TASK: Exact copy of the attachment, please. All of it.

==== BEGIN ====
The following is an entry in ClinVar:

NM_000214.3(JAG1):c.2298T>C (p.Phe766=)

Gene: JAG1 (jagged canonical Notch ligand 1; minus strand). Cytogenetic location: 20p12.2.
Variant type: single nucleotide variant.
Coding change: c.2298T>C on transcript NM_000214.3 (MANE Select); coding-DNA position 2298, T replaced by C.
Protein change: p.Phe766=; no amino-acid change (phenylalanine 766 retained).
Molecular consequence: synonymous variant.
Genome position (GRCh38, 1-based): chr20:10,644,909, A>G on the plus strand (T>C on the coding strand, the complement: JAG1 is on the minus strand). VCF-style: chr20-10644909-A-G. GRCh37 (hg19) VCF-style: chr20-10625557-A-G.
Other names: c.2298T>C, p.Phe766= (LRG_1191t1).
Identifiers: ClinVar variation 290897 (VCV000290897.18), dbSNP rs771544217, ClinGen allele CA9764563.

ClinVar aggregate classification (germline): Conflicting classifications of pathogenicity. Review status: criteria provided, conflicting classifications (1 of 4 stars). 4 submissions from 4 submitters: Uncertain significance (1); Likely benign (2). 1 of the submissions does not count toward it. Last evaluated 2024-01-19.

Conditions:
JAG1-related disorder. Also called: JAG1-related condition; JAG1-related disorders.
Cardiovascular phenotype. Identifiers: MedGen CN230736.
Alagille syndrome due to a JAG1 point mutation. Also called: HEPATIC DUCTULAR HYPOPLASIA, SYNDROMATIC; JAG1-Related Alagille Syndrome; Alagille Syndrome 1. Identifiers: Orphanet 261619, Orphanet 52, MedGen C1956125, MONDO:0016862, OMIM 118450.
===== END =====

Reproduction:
The following is an entry in ClinVar:

NM_000214.3(JAG1):c.2298T>C (p.Phe766=)

Gene: JAG1 (jagged canonical Notch ligand 1; minus strand). Cytogenetic location: 20p12.2.
Variant type: single nucleotide variant.
Coding change: c.2298T>C on transcript NM_000214.3 (MANE Select); coding-DNA position 2298, T replaced by C.
Protein change: p.Phe766=; no amino-acid change (phenylalanine 766 retained).
Molecular consequence: synonymous variant.
Genome position (GRCh38, 1-based): chr20:10,644,909, A>G on the plus strand (T>C on the coding strand, the complement: JAG1 is on the minus strand). VCF-style: chr20-10644909-A-G. GRCh37 (hg19) VCF-style: chr20-10625557-A-G.
Other names: c.2298T>C, p.Phe766= (LRG_1191t1).
Identifiers: ClinVar variation 290897 (VCV000290897.18), dbSNP rs771544217, ClinGen allele CA9764563.

ClinVar aggregate classification (germline): Conflicting classifications of pathogenicity. Review status: criteria provided, conflicting classifications (1 of 4 stars). 4 submissions from 4 submitters: Uncertain significance (1); Likely benign (2). 1 of the submissions does not count toward it. Last evaluated 2024-01-19.

Conditions:
JAG1-related disorder. Also called: JAG1-related condition; JAG1-related disorders.
Cardiovascular phenotype. Identifiers: MedGen CN230736.
Alagille syndrome due to a JAG1 point mutation. Also called: HEPATIC DUCTULAR HYPOPLASIA, SYNDROMATIC; JAG1-Related Alagille Syndrome; Alagille Syndrome 1. Identifiers: Orphanet 261619, Orphanet 52, MedGen C1956125, MONDO:0016862, OMIM 118450.